On the tenth anniversary of the invasion of Iraq, Tony Blair is still trying to justify his decision to join George W Bush in what proved to be the most disastrous foreign policy decision in recent British history.
More concerned with his place in History than the Blair's spurious grasp of events merely seems to be a concocted series of 'what ifs' and prely hypothetical conjecture. He stated on Iraq,
“If we hadn’t removed Saddam from power just think, for example, what would be happening if these Arab revolutions were continuing now and Saddam, who’s probably 20 times as bad as Assad in Syria, was trying to suppress an uprising in Iraq. Think of the consequences of leaving that regime in power".
It's amazing how Blair has a clairvoyant talent to know what "would have" happened if he "hadn't" invaded. It may help him to sleep a bit better at night but it is not persuasive as an argument to anyone who isn't Blair or a fanatic acolyte of this deranged creature.
Not least if you lie to yourself about the sum total of dead being 100,000 as opposed to the real figure which is about 600,000 or even over 1 million dead according to the peer reviewed Lancet Report. And then ignore real statistical facts by conjuring up one about Saddam being '20 times' worse than Assad.
'I’ve long since given up in trying to persuade people it was the right decision. In a sense what I try to persuade people of now is to understand how complex and difficult a decision it was...Because I think if we don’t understand that, we won’t take the right decision about what I think will be a series of these types of problems that will arise over the next few years....You’ve got one in Syria right now, you’ve got one in Iran to come. The issue is how do you make the world a safer place?"
How can Blair claim it was a "complex decision" when it was quite clear from the evidence he had already made up his mind to join the US invasion of Iraq as far back as 2002 when he met Bush at Crawford and looked at maps of Iraq's oil wealth ? ( see Strachan's The Last Oil Shock )
Blair kept repeating he invaded because "it was the right thing to do" when quite clearly the decision has led to more deaths than otherwise would have happened. So he has had to give up justifying the war and shifted to an attempt to justify being in the position of having to make a decision.
Instead of being asked to look at evidence and facts, the public, even presuming many even bother listening to this has-been, are being asked to empathise with his anxiety over the war, even if one "disagrees" with it, an attempt to accrue to himself a form of integrity he never had at any time in his wretched failed career.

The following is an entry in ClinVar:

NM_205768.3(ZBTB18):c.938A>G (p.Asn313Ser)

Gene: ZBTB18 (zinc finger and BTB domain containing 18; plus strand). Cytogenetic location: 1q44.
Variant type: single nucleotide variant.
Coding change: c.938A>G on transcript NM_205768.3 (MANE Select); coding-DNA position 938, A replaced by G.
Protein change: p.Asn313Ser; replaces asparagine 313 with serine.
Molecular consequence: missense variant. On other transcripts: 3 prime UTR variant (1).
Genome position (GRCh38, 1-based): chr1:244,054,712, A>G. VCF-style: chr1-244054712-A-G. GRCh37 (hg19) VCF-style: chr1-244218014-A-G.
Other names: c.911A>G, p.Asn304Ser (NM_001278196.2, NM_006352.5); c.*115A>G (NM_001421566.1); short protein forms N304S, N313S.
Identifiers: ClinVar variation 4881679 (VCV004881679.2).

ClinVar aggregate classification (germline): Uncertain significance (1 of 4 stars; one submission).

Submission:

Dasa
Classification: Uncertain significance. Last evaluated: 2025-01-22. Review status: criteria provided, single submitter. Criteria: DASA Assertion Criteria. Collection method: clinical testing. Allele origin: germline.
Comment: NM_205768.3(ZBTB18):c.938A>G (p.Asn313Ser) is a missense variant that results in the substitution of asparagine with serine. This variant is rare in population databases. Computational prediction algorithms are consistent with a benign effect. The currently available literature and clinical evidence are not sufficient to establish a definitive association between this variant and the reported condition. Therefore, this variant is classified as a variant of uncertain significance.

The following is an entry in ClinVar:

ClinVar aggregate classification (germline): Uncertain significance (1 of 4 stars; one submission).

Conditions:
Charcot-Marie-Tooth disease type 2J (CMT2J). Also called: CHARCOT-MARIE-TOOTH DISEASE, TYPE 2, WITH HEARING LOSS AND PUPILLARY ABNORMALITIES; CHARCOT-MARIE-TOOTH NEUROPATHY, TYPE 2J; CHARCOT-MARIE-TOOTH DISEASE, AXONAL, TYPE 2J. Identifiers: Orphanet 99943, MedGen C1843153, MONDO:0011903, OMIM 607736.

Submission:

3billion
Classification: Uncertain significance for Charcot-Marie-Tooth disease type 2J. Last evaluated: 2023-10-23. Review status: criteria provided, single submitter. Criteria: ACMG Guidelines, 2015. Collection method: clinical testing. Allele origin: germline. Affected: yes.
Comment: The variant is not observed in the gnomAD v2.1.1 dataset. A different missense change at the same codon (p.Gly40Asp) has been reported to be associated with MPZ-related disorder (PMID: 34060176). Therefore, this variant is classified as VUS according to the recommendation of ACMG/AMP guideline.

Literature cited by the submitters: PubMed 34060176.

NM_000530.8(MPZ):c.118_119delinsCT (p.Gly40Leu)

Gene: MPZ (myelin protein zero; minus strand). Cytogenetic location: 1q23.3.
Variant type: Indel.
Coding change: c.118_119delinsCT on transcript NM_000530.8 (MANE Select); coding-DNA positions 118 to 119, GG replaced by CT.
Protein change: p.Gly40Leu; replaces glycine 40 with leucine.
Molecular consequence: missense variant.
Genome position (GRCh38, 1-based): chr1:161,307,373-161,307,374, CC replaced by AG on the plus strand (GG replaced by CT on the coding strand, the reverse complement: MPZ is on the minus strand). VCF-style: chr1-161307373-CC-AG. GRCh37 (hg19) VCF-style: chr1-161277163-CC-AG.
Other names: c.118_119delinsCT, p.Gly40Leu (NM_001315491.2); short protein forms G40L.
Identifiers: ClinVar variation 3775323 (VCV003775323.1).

Blairs words are not the words of a leader with a grasp of complexity nor even any substantial knowledge of the history of Iraq and the sectarian and ethnic tensions that were always likely to emerge on getting rid of this dictator and, as it turned out, having no coherent plan for a post-Saddam Iraq.
If the decision was so "complex" you would have though he'd have taken consideration of that. Yet, as with everything Blair says, the point is all about how he would be able to put the point across because he would be bound to be misunderstood.
Yet Blair, who now in 2013 wants to portray the decision as agonising and complex, presented the decision back in 2003 to invade Iraq as a stark binary choice: "either" we get rid of Saddam Hussein "or" he poses a real threat to us and his peopl ( hence the misinformation about WMD's, the 45 minute warning ).
Blair's career is entirely one of bad acting and wish thinking. His political line tends to shift and change according to the message he wishes to convey. A decade on, and he has learnt nothing. As is clear from the threat to Iran embedded in the line it is a 'problem' that is to 'come'.
Blair's entire "career" since he left office has been one long post ex-facto rationalisation for his role in unleashing carnage in Iraq. His hyperactive fidgety inability to clear off the global stage is possibly due to his colossal vanity.
The interesting question is whether Blair has a conscience over Iraq or whether he's even faking that in order to preserve his public image as a 'statesman'. From the contrived speech after Princess Diana's death in 1997 and his use of 'the people', from the outset Blair was a dangerous fraud.